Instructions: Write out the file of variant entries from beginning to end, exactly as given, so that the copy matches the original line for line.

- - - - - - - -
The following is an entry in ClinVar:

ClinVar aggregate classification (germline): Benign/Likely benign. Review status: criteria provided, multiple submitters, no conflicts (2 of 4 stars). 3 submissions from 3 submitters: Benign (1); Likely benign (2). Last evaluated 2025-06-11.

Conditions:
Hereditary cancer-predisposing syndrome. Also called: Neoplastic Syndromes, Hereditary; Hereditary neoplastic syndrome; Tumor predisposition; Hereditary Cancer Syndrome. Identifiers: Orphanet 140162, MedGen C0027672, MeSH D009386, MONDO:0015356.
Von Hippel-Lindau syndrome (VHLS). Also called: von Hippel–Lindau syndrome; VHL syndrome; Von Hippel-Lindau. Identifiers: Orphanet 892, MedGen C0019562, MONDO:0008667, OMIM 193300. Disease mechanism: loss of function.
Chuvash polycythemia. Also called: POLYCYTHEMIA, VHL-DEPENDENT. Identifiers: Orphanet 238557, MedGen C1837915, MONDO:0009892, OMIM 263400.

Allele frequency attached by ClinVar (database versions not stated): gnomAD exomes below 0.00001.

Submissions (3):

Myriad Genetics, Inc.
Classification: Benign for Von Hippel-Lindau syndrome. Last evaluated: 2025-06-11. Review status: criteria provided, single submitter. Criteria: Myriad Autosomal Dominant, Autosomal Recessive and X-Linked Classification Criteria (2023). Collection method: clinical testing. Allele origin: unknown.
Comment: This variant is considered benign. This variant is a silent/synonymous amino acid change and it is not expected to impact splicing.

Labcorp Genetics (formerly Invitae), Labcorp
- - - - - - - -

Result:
The following is an entry in ClinVar:

ClinVar aggregate classification (germline): Benign/Likely benign. Review status: criteria provided, multiple submitters, no conflicts (2 of 4 stars). 3 submissions from 3 submitters: Benign (1); Likely benign (2). Last evaluated 2025-06-11.

Conditions:
Hereditary cancer-predisposing syndrome. Also called: Neoplastic Syndromes, Hereditary; Hereditary neoplastic syndrome; Tumor predisposition; Hereditary Cancer Syndrome. Identifiers: Orphanet 140162, MedGen C0027672, MeSH D009386, MONDO:0015356.
Von Hippel-Lindau syndrome (VHLS). Also called: von Hippel–Lindau syndrome; VHL syndrome; Von Hippel-Lindau. Identifiers: Orphanet 892, MedGen C0019562, MONDO:0008667, OMIM 193300. Disease mechanism: loss of function.
Chuvash polycythemia. Also called: POLYCYTHEMIA, VHL-DEPENDENT. Identifiers: Orphanet 238557, MedGen C1837915, MONDO:0009892, OMIM 263400.

Allele frequency attached by ClinVar (database versions not stated): gnomAD exomes below 0.00001.

Submissions (3):

Myriad Genetics, Inc.
Classification: Benign for Von Hippel-Lindau syndrome. Last evaluated: 2025-06-11. Review status: criteria provided, single submitter. Criteria: Myriad Autosomal Dominant, Autosomal Recessive and X-Linked Classification Criteria (2023). Collection method: clinical testing. Allele origin: unknown.
Comment: This variant is considered benign. This variant is a silent/synonymous amino acid change and it is not expected to impact splicing.

Labcorp Genetics (formerly Invitae), Labcorp